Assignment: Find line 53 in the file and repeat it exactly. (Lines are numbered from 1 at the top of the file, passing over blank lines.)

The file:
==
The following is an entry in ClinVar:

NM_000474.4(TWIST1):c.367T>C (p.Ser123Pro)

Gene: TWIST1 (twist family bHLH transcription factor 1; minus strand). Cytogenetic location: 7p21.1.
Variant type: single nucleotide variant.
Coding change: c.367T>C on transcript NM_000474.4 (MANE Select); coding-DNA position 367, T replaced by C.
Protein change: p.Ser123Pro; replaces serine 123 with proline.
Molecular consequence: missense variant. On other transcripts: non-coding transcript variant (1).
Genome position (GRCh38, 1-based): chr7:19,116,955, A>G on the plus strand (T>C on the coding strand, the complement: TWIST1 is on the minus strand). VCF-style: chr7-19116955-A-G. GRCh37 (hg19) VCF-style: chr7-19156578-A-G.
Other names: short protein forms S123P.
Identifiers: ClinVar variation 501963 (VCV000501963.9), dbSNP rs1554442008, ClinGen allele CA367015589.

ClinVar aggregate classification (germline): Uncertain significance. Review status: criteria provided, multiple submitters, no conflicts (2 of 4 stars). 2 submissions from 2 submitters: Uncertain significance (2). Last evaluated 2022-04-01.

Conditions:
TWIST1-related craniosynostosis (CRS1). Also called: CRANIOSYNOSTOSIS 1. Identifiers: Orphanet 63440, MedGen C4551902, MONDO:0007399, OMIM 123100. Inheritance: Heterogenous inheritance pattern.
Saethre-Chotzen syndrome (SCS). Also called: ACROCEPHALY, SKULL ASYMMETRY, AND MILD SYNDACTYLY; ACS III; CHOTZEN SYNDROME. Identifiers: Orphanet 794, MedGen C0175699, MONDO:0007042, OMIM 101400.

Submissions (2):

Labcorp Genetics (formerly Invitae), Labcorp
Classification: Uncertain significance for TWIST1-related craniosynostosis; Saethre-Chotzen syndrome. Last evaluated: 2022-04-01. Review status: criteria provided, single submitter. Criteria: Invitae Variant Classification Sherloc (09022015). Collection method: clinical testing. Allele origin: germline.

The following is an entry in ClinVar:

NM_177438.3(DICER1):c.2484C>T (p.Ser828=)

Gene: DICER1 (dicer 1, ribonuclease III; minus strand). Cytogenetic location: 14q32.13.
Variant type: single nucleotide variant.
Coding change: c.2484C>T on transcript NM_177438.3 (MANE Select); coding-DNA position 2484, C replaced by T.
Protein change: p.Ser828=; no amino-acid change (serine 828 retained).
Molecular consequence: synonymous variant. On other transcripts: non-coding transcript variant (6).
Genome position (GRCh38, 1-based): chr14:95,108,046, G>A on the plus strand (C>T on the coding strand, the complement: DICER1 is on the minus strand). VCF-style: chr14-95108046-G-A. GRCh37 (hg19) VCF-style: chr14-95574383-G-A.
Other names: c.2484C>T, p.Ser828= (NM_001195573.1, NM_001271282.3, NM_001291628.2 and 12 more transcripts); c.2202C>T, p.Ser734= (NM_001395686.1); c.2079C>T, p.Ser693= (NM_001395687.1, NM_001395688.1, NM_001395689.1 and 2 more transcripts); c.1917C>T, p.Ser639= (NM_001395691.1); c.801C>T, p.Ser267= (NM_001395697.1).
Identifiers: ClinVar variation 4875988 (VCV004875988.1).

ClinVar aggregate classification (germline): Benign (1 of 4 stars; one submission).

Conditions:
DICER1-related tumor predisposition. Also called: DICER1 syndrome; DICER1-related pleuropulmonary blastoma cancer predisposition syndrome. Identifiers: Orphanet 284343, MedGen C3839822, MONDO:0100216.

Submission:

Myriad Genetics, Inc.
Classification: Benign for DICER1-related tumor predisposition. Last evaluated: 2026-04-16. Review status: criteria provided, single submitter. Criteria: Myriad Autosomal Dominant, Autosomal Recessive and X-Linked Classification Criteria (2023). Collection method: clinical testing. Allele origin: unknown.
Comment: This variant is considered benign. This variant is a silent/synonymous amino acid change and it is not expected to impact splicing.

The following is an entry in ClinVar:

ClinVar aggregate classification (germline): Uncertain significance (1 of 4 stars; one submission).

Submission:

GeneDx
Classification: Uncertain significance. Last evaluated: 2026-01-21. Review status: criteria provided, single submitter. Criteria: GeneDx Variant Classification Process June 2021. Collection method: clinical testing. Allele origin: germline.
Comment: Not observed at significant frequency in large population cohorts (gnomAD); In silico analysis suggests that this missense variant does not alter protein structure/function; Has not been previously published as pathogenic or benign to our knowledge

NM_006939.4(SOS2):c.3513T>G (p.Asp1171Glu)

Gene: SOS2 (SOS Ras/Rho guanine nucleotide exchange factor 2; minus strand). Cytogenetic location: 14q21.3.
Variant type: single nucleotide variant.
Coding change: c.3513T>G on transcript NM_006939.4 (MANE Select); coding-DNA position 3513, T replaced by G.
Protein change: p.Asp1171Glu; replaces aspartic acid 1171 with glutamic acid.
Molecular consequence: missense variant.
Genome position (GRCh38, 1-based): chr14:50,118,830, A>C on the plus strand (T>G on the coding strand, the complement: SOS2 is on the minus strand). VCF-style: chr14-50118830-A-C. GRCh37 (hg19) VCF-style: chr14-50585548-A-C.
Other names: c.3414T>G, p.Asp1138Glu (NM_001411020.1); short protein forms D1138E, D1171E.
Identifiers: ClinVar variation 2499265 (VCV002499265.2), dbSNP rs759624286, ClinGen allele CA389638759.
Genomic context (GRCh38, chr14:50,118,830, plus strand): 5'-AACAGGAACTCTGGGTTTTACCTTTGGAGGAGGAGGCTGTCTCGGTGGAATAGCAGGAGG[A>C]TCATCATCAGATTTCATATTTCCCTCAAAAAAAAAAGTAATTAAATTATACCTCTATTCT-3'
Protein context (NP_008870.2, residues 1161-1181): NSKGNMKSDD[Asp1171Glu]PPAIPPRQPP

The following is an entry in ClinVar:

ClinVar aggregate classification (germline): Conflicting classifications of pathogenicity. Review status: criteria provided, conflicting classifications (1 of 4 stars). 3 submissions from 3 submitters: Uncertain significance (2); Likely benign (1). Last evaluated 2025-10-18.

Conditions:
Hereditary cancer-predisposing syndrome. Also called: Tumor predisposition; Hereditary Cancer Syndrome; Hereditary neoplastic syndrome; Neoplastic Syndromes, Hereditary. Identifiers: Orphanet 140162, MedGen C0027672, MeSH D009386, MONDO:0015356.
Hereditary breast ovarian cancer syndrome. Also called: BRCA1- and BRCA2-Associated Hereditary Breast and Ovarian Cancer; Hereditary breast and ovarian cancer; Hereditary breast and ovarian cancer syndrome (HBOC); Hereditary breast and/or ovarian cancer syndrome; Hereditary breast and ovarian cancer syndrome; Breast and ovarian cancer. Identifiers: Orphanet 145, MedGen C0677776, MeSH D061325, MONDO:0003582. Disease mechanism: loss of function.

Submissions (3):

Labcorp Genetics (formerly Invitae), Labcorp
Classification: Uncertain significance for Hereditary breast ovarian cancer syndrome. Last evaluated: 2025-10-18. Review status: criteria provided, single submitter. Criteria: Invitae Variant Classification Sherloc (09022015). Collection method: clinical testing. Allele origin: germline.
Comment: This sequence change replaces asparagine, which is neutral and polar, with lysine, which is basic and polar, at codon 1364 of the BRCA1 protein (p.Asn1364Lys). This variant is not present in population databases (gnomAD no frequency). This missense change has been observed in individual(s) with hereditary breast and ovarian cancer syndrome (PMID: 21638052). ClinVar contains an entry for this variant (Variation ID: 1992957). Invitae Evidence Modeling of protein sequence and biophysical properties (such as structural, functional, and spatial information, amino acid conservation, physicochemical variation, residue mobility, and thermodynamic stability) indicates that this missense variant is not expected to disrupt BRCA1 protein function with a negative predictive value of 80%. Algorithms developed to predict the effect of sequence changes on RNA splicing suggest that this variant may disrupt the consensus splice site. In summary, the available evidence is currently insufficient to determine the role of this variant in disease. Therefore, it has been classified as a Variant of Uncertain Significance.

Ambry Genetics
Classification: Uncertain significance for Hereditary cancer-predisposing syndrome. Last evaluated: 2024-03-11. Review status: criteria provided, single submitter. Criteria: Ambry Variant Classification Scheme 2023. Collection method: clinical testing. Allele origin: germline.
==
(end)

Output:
ClinVar aggregate classification (germline): Conflicting classifications of pathogenicity. Review status: criteria provided, conflicting classifications (1 of 4 stars). 3 submissions from 3 submitters: Uncertain significance (2); Likely benign (1). Last evaluated 2025-10-18.